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Mark Glouner

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Mark Glouner

Performance Mortgage

markglouner@gmail.com

661 406-5629

DRE #01299857 NMLS ID 260877

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by Mark Glouner

April 20, 2020


by Keeping Current Matters
There are two crises in this country right now: a health crisis that has forced everyone into their homes and a financial crisis caused by our inability to move around as we normally would. Over 20 million people in the U.S. became instantly unemployed when it was determined that the only way to defeat this horrific virus was to shut down businesses across the nation. One second a person was gainfully employed, a switch was turned, and then the room went dark on their livelihood.The financial pain so many families are facing right now is deep.How deep will the pain cut?Major institutions are forecasting unemployment rates last seen during the Great Depression. Here are a few projections:Goldman Sachs – 15%Merrill Lynch – 10.6%JP Morgan – 8.5%Wells Fargo – 7.3%How long will the pain last?As horrific as those numbers are, there is some . . .

April 13, 2020


by Keeping Current Matters
With over 90% of Americans now under a shelter-in-place order, many experts are warning that the American economy is heading toward a recession, if it’s not in one already. What does that mean to the residential real estate market?What is a recession? According to the National Bureau of Economic Research:“A recession is a significant decline in economic activity spread across the economy, lasting more than a few months, normally visible in real GDP, real income, employment, industrial production, and wholesale-retail sales.”COVID-19 hit the pause button on the American economy in the middle of March. Goldman Sachs, JP Morgan, and Morgan Stanley are all calling for a deep dive in the economy in the second quarter of this year. Though we may not yet be in a recession by the technical definition of the word today, most believe history . . .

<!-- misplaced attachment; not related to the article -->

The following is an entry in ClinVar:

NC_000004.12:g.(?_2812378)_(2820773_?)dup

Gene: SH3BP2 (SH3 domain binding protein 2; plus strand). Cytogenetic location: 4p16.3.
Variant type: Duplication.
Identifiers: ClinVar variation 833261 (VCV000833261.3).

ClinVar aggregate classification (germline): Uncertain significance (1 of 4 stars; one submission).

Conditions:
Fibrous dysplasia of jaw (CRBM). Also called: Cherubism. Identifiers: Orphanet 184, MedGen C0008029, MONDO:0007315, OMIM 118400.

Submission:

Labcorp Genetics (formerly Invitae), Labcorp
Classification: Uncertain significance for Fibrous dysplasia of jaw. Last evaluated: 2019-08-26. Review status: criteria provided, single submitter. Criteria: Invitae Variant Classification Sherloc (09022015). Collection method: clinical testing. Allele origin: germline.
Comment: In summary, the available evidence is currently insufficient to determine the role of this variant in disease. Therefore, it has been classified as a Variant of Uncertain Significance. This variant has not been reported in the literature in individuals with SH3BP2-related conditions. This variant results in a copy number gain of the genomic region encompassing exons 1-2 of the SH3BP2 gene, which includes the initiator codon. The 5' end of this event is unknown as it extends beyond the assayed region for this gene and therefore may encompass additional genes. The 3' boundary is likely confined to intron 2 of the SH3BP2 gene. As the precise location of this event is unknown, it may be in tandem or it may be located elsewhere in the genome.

April 06, 2020


by Keeping Current Matters
Ten million Americans lost their jobs over the last two weeks. The next announced unemployment rate on May 8th is expected to be in the double digits. Because the health crisis brought the economy to a screeching halt, many are feeling a personal financial crisis. James Bullard, President of the Federal Reserve Bank of St. Louis, explained that the government is trying to find ways to assist those who have lost their jobs and the companies which were forced to close (think: your neighborhood restaurant). In a recent interview he said:“This is a planned, organized partial shutdown of the U.S. economy in the second quarter. The overall goal is to keep everyone, households and businesses, whole.” That’s promising, but we’re still uncertain as to when the recently unemployed will be able to return to work.Another concern: how badly will . . .

March 30, 2020


by Keeping Current Matters